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What's Killing General Motors?

December 10, 2005

Its balance sheet, for starters.

Toyota is catching up to General Motors in terms of sheer size, but has passed up the Detroit behemoth in many respects.

The proof of looming disaster is in the balance sheet. Here is GM's balance sheet, full of bullet holes. Here is Toyota's balance sheet, which is bulletproof. Focus on a few items, like long-term debt and equity. Note that General Motors has a $480 billion balance sheet, and only $28 billion of equity. (Balance sheets as of Dec 2004)

Toyota has a $142 billion balance sheet, with $84 billion in equity. And it has one-sixth of the debt load as GM does. Rumor has long been that Toyota will/may acquire the GM behemoth. That is unlikely to happen in any straight sort of business sense. Perhaps GM has two options for survival: a bailout by the Feds, which Leviathan likely couldn't afford, or, an acquisition by a foreign company such as Toyota. But why would Toyota, with its masterful financial outlook and its vastly different culture, want to acquire an inefficient, union-laden abnormality with $300 billion in debt? It wouldn't, unless of course, the acquisition was bankrolled by the US government, which would be far less costly than a total bailout. Bankruptcy is one way in which Big Guv could subsidize a merger/acquisition, but a dangerous move for an auto manufacturer that relies on brand loyalty.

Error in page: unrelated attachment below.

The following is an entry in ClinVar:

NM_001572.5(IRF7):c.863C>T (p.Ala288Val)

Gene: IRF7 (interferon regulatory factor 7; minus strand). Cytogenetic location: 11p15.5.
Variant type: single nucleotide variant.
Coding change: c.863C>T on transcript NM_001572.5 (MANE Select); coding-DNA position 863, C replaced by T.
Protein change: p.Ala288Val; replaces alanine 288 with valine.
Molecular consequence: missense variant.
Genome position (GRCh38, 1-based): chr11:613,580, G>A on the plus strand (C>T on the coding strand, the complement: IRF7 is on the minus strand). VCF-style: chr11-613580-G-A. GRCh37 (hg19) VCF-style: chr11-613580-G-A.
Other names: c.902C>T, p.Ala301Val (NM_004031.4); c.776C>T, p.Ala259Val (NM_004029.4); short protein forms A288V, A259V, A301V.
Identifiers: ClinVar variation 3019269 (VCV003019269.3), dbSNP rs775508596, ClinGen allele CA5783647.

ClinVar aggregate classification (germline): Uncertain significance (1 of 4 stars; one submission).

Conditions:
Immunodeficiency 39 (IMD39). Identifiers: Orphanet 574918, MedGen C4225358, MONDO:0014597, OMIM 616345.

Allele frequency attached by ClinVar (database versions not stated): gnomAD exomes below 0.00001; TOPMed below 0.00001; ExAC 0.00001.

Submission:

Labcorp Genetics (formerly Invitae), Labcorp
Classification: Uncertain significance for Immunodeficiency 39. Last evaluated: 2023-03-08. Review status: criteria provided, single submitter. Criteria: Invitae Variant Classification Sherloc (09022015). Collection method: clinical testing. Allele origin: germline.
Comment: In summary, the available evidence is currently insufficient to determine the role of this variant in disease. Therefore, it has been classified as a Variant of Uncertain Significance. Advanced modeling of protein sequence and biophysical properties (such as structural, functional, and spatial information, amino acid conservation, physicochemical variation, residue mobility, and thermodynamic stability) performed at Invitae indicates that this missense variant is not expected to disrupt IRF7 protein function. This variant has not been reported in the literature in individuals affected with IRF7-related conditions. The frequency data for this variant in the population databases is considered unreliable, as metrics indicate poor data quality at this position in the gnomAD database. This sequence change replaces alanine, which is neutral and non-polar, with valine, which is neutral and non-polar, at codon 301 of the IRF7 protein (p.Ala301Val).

Despite turning cash flow-negative, GM has cash, and a lot of it, and that is its only ace-in-the-hole. Right now, GM's cash comes from its GMAC financing arm, its VEBA (pre-funded retiree account), and large-sum bank lines. GM may soon have to hold back dividends to keep ahold of its cash. Another huge cash drain for GM would be a Delphi strike, which could drain $10 billion+ over the span of a quarter.

Though it is only Business Week magaize, this is a fantastic rundown of the current General Motors scenario.

All said, it explains some of what I have been arguing about GM's potential for bankruptcy—that it would be a deadly move on GM's part, considering that it could lose a major portion of its customer base due to the reasons described therein. People don't want to buy cars—a long-term purchase—from an auto manufacturer in Chapter 11. The rental market—another way the American automakers stay afloat—would also cave in, due to the liquidation factor that car rental companies would be faced with were GM to claim bankruptcy.

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